GCL invited writers on the list to answer a questionnaire to give us further insight into their work. The following are Tori’s answers:
How did you start working on this story?
I first learned about David Johnston while interviewing a man who takes in precariously-housed people. I was in the man’s living room, talking with him and someone who was living in his yard in a van, when he mentioned that someone in the house hadn’t used money in nearly two decades. I asked for an introduction.
How long did it take to write this piece?
Two and a half months.
What was the most challenging part of writing it?
Figuring out the structure of a story is always the most challenging part of writing for me. But a unique challenge to reporting this profile was that David’s communication channels were limited. I couldn’t just pick up the phone and call him, because he had no cell service.
The best way to reach him—and really one of the only ways—was through Twitter DMs. So that’s how we arranged our in-person meetings and how we “talked” between interviews. My ability to reach him depended on whether he was able to pick up free wifi, so I knew that at any given point he could be unreachable for an extended period of time.
Do you have a particular writing ritual you follow?
No, but my best writing hours are in the morning after I’m caffeinated.
What did you find different about writing during a global pandemic?
Being masked during interviews. Each of my interviews with David lasted for at least a couple of hours. I find it uncomfortable to be masked for that long, so there may have been times I ended the interviews before their natural stopping point, which is not something I’d recommend and not something I’m accustomed to doing.
What was the most surprising thing you learned about your subject (or in the case of a personal essay, yourself) during the process?
It’s hard to choose just one thing. I was surprised by the combination of luck and ingenuity that allowed David (no doubt along with his privilege) to get by for so long without using money. I was also surprised when he told me that he had children and that he’d had them after giving up money.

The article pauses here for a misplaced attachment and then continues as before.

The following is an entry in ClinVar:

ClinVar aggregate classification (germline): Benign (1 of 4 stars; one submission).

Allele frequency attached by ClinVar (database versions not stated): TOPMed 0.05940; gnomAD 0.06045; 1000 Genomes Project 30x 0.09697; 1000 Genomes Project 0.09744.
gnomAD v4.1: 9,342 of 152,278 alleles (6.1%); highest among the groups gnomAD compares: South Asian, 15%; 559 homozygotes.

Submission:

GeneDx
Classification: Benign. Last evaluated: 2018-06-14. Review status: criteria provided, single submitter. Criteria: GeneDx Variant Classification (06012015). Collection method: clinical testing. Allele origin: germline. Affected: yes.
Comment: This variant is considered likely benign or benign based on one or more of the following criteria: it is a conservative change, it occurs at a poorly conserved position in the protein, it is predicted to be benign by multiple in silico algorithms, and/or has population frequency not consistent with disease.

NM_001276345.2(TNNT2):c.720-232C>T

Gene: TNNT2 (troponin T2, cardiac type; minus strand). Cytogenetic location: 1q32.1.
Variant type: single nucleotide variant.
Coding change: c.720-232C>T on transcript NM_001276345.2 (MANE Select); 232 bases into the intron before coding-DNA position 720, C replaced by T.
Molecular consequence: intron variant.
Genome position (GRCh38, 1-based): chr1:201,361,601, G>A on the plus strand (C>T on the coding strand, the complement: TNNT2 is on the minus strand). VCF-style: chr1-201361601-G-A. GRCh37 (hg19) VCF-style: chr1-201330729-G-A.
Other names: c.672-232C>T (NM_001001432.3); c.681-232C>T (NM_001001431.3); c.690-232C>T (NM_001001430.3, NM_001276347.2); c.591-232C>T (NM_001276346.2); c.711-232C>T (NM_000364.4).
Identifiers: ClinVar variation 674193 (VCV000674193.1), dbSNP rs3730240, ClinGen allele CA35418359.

What sort of reaction has your piece received from readers?
This was Capital Daily’s second most-read story of all time. It was widely shared in Canada (thanks, GCL!) and the US, and was translated and published by a news organization in Japan.
Readers felt strongly about the profile—and its subject.
Some made it clear that they don’t respect David’s choices. They consider him to be selfish and/or irresponsible, and they don’t think he’s worthy of a 6,700-word profile. Others think he’s a fascinating person who raises important questions about how we live. They also appreciate the historical aspect of the story, which is David’s involvement in the constitutional legal battle that changed the way Victoria interacts with its unhoused population.
I also heard from people who wanted to connect with David—to offer assistance, or collaborate with him on a skills-sharing website, or interview him for a documentary. In all cases he gave me permission to pass along his contact info.
For any fellow non-fiction writers reading this, do you have a favourite writing tip to share?
I find it helpful to put my stories aside for a few days after I have a first draft. That way I can re-engage them with fresh eyes. Having distance from a story makes it easier to find errors or holes in the reporting, and it’s a key part of my editing and polishing process.
What writing projects are you working on currently?
In January I’ll be starting a project on restorative justice. I also have a few other ideas brewing but it’s too early to talk about them.
Find Tori on Twitter: @ToriMarlan
This Q&A may have been edited for clarity and length.